I can’t remember a time when food was not an important part of my day. From an early age, I observed and participated in the kitchens of my mother and two grandmothers.
My maternal grandmother was of the “kitchen is the heart of the home” tradition, always preparing delicious meals for family and anyone who dropped by. From her, I absorbed a passion for wholesome food and the joy of sharing it.
My paternal grandmother was not a natural cook and came from a more formal European kitchen tradition, but she recognized the value of spending time with her grandchildren, doing something in the kitchen. From her, I recognized how preparing food together (usually melt-in-your mouth cookies) creates strong bonds – the kneading, shaping, spicing of family connections.
My mother was never allowed to participate much in her mother’s kitchen, but later became an excellent cook, integrating Canadian and European cuisines from the two sides of our family. She encouraged my sister and me to take over the kitchen and to experiment with new recipes from her cookbook collection and from Gourmet magazine. Needless to say, we learned from our mistakes and reveled in our occasional triumphs.
My own cooking style has evolved over the years as I have experienced and adapted to various international influences and conditions. I have learned to be flexible, creative and organized in different cities and kitchens, with a range of equipment and ingredients: from a bed-sit in London, to a kitchen with a wood stove (it is possible to make a soufflé in a wood oven) and kerosene refrigerator in a remote village in northern Nigeria, to the more formal Swiss culinary tradition in Geneva.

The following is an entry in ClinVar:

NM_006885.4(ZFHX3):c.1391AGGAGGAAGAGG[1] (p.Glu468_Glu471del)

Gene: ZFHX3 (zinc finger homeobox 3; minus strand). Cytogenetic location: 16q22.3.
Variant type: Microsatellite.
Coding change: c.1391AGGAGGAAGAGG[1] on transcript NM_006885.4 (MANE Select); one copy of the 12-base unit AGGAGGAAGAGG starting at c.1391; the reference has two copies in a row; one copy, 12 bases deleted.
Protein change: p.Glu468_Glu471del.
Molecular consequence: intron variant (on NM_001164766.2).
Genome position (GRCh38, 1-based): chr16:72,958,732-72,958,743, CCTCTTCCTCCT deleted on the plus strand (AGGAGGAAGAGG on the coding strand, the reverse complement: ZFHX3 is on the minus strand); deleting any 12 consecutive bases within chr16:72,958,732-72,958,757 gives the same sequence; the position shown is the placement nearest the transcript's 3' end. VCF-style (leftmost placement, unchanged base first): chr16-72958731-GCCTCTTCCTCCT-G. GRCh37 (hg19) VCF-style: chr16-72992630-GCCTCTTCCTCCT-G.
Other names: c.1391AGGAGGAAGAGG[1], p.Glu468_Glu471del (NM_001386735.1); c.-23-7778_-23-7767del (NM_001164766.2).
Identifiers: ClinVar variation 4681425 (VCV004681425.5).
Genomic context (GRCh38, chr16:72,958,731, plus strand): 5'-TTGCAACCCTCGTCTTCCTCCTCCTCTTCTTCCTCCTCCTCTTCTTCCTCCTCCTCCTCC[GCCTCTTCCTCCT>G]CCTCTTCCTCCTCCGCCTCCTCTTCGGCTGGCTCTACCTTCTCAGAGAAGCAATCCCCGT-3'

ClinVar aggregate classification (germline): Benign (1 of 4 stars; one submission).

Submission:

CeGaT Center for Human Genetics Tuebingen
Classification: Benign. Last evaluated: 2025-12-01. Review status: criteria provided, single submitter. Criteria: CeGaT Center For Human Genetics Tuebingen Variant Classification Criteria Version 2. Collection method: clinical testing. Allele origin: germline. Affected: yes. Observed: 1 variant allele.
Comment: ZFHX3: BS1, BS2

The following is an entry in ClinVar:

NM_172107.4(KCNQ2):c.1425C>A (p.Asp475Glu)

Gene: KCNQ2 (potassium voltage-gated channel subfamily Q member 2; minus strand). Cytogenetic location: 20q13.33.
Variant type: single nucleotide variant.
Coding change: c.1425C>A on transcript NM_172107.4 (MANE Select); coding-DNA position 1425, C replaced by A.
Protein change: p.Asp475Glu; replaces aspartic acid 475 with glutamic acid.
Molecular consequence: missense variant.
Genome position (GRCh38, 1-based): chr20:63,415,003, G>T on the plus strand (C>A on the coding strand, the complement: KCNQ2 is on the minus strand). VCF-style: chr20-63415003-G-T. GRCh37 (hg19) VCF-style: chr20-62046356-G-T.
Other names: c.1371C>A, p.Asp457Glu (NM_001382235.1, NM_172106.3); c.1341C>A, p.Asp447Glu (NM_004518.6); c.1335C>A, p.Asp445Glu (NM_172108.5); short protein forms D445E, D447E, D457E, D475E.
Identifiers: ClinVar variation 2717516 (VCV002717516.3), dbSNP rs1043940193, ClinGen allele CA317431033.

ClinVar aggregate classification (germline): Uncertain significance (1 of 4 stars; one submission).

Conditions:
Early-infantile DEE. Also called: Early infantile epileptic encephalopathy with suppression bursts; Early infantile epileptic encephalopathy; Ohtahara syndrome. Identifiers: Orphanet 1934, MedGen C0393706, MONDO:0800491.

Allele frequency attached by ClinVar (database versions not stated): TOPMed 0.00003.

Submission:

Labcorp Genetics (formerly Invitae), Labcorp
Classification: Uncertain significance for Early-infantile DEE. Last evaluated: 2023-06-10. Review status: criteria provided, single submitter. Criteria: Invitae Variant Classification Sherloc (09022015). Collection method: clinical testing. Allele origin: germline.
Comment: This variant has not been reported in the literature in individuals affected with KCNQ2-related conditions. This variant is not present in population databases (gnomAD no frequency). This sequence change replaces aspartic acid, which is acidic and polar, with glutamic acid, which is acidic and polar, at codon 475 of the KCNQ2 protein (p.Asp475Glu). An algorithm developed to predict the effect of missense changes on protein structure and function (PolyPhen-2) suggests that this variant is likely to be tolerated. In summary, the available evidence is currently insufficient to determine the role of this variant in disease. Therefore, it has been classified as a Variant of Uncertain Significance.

While my husband and I lived and studied in London for a year, I leapt at the opportunity to study at Le Cordon Bleu London. I learned the basics of French cuisine and became rather spoiled by the freedom to create in the kitchen with someone behind me to clean up, a practice that my husband has patiently, and he would say happily, adopted.
In Vancouver, I have taught cooking classes (in the former cooking stores The Salt Box and The Wise Owl), teaching with Lesley Stowe and Diane Clement, among others. I worked for a few years for John Bishop at Bishop’s restaurant, an early pioneer of what has emerged as Vancouver cuisine. For Bishop’s, I made desserts, bread and lunch specials – all during the hours of the school day, so that I could pick up our two children after school. For a time, I worked at home, turning our home kitchen into an extension of the Bishop’s kitchen.
As a family, we have always embraced change, knowing that it has challenged us to expand our understanding and appreciation of the world. For me, the benefit has been to be able to develop a career in international education, while allowing myself the freedom to focus on nourishing the home front, bringing family and friends to the table.